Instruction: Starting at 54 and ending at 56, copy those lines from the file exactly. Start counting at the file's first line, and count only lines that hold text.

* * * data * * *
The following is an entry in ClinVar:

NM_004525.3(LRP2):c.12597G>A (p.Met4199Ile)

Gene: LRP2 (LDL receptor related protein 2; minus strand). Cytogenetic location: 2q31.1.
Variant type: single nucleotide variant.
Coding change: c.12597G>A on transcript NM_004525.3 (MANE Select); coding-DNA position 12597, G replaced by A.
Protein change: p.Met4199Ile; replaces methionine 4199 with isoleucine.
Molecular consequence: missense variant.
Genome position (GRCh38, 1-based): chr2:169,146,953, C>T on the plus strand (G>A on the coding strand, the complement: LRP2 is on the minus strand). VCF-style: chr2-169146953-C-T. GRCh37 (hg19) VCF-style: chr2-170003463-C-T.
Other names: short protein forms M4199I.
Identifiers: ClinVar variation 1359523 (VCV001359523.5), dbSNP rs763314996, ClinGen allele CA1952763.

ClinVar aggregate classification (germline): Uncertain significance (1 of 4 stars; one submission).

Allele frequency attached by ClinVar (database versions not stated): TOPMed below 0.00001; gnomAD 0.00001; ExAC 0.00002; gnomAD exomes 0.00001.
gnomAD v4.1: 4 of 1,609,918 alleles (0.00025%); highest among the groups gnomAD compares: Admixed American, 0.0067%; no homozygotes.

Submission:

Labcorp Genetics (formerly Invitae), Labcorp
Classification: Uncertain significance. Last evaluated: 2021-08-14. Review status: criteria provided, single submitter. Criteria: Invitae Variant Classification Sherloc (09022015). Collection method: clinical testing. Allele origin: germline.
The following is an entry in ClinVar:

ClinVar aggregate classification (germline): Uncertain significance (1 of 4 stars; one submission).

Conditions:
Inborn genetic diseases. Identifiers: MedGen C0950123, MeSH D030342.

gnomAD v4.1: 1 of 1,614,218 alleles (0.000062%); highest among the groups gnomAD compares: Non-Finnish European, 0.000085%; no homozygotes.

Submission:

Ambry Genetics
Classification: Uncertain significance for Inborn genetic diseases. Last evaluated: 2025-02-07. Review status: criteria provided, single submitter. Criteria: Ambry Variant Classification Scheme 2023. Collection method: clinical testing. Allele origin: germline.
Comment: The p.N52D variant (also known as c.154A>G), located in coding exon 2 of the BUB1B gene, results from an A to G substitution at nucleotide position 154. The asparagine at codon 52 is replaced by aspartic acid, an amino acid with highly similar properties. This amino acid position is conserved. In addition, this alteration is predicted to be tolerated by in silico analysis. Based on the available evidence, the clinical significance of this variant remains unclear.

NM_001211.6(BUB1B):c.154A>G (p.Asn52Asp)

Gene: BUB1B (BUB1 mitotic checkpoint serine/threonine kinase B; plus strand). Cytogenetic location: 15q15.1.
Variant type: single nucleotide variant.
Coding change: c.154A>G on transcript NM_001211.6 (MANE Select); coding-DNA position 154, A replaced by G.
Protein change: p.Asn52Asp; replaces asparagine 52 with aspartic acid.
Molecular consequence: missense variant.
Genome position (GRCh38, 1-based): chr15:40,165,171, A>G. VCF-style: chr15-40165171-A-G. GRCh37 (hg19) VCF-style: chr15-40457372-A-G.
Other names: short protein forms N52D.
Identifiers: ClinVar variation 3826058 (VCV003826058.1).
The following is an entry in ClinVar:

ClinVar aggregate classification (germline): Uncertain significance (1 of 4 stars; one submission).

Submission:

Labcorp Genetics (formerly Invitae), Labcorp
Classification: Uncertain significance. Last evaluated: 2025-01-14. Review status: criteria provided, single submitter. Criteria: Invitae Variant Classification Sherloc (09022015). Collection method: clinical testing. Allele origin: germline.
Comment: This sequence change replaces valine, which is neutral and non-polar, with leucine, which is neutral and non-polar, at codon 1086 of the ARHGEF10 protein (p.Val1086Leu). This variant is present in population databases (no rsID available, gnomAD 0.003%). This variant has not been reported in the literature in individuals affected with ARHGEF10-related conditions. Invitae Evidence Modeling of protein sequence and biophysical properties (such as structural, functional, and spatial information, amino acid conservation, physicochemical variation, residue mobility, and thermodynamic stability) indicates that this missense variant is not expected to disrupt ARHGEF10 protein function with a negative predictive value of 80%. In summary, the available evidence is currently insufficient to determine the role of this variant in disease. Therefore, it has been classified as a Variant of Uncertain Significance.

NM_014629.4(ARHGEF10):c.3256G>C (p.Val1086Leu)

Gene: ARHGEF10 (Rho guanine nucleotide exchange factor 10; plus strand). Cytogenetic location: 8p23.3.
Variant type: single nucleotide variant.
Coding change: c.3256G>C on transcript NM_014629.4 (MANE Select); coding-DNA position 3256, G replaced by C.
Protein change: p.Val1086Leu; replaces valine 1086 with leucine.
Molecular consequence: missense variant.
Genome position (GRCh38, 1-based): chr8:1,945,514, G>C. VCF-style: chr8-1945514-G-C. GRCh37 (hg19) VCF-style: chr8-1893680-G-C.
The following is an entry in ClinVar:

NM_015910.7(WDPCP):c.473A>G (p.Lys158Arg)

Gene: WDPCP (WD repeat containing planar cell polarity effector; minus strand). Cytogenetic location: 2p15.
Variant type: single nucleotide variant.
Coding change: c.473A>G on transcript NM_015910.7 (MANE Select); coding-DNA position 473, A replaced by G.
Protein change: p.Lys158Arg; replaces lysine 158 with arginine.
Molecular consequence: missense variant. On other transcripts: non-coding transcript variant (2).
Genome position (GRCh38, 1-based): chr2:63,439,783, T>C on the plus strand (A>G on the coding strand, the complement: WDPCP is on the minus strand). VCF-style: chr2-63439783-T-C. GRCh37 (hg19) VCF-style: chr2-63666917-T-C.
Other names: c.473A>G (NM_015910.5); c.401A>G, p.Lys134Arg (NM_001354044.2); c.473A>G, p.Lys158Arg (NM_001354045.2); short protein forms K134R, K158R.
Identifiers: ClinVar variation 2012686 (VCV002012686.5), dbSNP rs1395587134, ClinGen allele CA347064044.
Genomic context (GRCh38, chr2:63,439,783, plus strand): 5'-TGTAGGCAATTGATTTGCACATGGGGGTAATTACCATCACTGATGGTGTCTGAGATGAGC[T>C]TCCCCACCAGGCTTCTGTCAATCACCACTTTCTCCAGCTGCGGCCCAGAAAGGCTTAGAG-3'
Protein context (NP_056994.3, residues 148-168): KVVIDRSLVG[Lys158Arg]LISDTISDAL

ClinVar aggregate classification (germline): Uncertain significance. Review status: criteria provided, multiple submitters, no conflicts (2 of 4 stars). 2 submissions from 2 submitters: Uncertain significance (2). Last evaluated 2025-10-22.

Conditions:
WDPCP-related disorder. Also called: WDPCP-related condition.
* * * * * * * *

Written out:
Molecular consequence: missense variant. On other transcripts: non-coding transcript variant (2).
Genome position (GRCh38, 1-based): chr2:63,439,783, T>C on the plus strand (A>G on the coding strand, the complement: WDPCP is on the minus strand). VCF-style: chr2-63439783-T-C. GRCh37 (hg19) VCF-style: chr2-63666917-T-C.
Other names: c.473A>G (NM_015910.5); c.401A>G, p.Lys134Arg (NM_001354044.2); c.473A>G, p.Lys158Arg (NM_001354045.2); short protein forms K134R, K158R.